Yassmin Abdel-Magied - Yassmin arrived in Australia aged 2 from Sudan.  At the age of 16 Yassmin set up 'Youth Without Borders' an organisation that enables young people to work together and create a positive change for their community.  Yassmin is a member of the Australian Multicultural Council as well as being the winner of the Australian Financial Review's 100 women of influence list. Yassmin is a qualified engineer who works on gas and oil rigs.  

As you can see from the brief descriptions above these women are striving to make a difference to the world and communities they live in.  They are shining examples of why multiculturalism through migration can pay huge dividends for countries such as Australia.


14 June 2013

Panic Attack

Just over a week ago, something happened that had a profound affect on me.  In hindsight it probably wasn't a big deal.  However, at the time it certainly seemed like it was!

So what was this 'thing' that happened that affected me so much?  Well the short answer is 'my iPhone'.  Read on and I will elaborate...

There I was getting ready for bed after a hard day's yakka when I checked my iPhone. It wanted me to update some Apps that I have on the phone, as occasionally happens from time to time.  So I clicked on the updates and let the phone do its thing.  However, this time something different happened.  All of a sudden my iPhone became frozen.  The screen was stuck and the home key, or indeed any key, was not working.  There was only one thing to do, and that was to reboot the phone.

Nothing special about that either.  Occasionally an iPhone can get 'frozen' and a reboot will generally fix this.  This time something different happened.  My phone booted up correctly but would not allow me to put in my passcode.  The keypad was frozen. Then after a few minutes the phone turned itself off.  A couple of minutes passed and the phone started booting itself up again. As before, I was unable to enter my passcode.  Again, the phone turned itself off! This process was to repeat itself all night and all of the next day.  In fact it happened until I got the phone fixed.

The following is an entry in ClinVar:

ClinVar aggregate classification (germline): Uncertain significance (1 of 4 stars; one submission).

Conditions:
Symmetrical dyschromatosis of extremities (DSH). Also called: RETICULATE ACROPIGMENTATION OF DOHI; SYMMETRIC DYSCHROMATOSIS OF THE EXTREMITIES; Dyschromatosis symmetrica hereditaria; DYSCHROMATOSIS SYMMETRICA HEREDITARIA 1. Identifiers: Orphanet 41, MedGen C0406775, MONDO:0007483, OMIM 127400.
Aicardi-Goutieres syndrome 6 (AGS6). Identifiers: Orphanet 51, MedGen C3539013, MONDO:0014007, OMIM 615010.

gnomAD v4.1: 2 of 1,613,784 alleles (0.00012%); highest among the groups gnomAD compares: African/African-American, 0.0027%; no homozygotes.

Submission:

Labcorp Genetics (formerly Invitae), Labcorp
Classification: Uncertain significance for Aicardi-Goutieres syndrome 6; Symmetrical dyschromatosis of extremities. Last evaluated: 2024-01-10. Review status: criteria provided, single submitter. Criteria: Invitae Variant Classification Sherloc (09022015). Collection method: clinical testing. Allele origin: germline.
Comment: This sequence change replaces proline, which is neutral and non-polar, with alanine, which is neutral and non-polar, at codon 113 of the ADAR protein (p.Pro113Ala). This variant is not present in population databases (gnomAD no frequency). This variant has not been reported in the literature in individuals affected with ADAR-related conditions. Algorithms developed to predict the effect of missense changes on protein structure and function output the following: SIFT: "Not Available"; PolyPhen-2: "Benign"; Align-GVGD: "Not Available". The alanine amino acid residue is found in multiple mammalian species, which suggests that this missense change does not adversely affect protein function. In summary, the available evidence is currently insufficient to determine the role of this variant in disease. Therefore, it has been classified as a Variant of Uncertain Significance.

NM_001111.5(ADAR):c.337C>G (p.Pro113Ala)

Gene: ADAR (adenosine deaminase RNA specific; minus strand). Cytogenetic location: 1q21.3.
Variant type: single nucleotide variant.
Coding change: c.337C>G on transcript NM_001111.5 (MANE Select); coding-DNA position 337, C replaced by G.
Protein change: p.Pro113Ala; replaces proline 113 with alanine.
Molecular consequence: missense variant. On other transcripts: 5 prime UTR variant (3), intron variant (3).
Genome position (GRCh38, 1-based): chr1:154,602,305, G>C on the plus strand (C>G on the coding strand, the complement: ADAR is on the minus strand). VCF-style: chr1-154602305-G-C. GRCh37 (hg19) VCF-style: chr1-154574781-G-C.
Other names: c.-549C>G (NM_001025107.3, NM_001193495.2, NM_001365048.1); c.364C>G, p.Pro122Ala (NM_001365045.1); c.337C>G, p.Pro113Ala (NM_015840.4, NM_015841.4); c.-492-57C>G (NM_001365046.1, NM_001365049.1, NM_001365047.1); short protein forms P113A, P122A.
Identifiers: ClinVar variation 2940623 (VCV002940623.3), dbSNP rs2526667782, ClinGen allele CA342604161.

Fixing the phone was a problem in itself as Apple would not touch the phone as I had replaced a cracked screen a few months ago at a non-Apple store.  "It is not our problem" muttered the ever helpful Apple employee.  Finally I got the phone fixed.  The issue was that somehow my iPhone had been hacked.  Hence it was stuck in an eternal loop of switching on and off.

Whilst this was going on I was mobile phone free.  This is what impacted me the most.  Normally I use my phone to speak to people (duh), communicate via social networks, read emails and occasionally surf the net! This comes in especially handy when my bus is stuck in Sydney traffic, which is normally every working day.

The first of the two days without my phone was the hardest.  I felt like a reforming addict. I was constantly wanting to use a smart phone to do things. It was as if I had lost a very close family member or friend!  My bus trip home became one of looking out of the bus window at the sights such as the Opera House and Harbour Bridge as the bus travelled at its usual snails pace.  Inside the bus, virtually every passenger had their heads bowed, as in prayer.  However, the God of worship was not a religious one but their Smartphones!

Day 2 and I finally dropped my phone off to a non-Apple repairer (praise the Lord).  I was given the news that it had been hacked and that it was fixable.  However, I would lose whatever had not been backed up on the phone.  This didn't worry me too much as it would only amount to a few photos.  

I had 6 hours to pass at work before I could pick up my iPhone. I felt more relaxed. Actually whilst at work I didn't really miss my phone.  Maybe it was because I was going to collect it later that day. Maybe also because I realised that you can function without a smartphone. Whatever the reason, I did come to one conclusion.

Whether we like it or not, technology totally rules our daily lives.  We are addicted to it.  Especially platforms like iPhones, iPads and tablets.  We are starting to lose our ability to interact on a personal basis with other humans on a train or bus, for example. We worship social network outlets like Facebook, Twitter, Instagram and so on.  They have become religious-like in their status.  We would rather read a status update than spend some extra time with a loved one or friend.  Like most of you I am guilty of this.  

Maybe what we need are 'technology fasts' every now and then.  For example, leave your smartphone at home deliberately when you go out.  Cutting off from technology for a few hours.  Maybe we could instigate a sort of Technology Ramadan? That could be very interesting indeed!